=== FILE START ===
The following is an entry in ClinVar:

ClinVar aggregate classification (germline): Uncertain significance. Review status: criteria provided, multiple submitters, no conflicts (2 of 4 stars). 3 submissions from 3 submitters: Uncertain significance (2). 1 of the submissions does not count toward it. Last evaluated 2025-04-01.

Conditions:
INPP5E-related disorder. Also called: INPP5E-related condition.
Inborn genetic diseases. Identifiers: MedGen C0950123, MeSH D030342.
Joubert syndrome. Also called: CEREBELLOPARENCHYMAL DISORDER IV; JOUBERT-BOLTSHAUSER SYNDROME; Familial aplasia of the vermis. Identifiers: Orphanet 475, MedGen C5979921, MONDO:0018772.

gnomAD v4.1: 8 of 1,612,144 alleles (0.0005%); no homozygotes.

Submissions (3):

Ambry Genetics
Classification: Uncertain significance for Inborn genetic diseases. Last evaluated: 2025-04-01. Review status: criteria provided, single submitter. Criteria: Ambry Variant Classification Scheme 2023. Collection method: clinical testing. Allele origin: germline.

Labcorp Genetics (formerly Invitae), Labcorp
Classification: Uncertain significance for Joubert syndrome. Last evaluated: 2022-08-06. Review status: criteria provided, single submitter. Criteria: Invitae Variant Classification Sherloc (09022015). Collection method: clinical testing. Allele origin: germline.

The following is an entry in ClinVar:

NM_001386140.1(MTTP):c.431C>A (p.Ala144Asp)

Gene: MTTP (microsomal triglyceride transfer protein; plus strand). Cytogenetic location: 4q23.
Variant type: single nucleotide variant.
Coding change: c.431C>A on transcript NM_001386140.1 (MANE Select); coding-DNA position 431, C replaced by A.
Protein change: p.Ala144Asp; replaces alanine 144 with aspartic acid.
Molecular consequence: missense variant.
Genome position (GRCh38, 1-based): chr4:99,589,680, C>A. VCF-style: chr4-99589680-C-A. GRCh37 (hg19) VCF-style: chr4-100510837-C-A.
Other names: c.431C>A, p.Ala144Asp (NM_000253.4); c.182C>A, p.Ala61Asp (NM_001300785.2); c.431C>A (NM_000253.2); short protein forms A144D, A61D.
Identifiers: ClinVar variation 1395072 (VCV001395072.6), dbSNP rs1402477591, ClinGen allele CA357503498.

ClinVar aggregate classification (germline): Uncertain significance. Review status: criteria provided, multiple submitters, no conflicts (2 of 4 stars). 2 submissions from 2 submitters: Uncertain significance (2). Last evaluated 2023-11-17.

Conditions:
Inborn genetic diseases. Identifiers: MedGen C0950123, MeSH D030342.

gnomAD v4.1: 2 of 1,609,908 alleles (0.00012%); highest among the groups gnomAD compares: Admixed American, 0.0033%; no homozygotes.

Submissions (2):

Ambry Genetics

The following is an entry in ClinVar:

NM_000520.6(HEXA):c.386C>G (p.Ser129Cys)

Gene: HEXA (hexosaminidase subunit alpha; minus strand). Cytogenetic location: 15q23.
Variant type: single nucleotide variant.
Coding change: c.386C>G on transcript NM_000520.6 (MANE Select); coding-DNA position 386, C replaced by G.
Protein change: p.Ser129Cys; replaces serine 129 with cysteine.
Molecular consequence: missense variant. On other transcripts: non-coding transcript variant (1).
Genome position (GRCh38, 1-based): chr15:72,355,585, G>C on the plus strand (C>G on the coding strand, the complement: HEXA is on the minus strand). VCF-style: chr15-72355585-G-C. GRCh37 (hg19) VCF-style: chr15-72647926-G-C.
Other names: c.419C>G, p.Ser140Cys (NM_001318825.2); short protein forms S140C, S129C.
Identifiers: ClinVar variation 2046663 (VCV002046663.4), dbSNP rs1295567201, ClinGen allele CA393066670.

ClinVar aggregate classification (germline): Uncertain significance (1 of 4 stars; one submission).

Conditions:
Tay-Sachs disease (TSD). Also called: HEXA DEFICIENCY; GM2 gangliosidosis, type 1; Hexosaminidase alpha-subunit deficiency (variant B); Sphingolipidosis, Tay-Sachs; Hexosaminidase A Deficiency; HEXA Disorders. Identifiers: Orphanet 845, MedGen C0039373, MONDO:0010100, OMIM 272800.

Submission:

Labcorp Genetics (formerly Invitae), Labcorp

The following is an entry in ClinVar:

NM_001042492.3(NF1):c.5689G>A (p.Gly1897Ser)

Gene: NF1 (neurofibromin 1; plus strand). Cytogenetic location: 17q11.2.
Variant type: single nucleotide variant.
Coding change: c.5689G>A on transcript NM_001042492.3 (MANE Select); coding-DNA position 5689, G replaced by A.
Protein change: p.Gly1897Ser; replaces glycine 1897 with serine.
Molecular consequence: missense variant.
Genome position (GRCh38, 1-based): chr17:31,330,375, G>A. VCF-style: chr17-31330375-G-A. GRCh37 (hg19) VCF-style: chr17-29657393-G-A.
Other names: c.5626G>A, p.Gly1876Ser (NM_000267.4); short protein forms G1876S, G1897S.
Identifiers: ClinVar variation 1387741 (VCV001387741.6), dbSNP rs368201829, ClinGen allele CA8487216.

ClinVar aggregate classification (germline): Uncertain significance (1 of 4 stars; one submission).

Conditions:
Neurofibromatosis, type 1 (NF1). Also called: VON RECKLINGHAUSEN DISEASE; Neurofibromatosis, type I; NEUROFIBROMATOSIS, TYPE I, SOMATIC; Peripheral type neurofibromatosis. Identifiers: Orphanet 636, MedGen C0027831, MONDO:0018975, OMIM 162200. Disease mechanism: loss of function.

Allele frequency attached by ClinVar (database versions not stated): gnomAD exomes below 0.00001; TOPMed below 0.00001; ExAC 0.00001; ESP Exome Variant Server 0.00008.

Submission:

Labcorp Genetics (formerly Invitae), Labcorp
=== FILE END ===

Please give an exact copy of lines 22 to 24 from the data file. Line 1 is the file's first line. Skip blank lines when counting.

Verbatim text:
Identifiers: ClinVar variation 1395072 (VCV001395072.6), dbSNP rs1402477591, ClinGen allele CA357503498.

ClinVar aggregate classification (germline): Uncertain significance. Review status: criteria provided, multiple submitters, no conflicts (2 of 4 stars). 2 submissions from 2 submitters: Uncertain significance (2). Last evaluated 2023-11-17.

Conditions: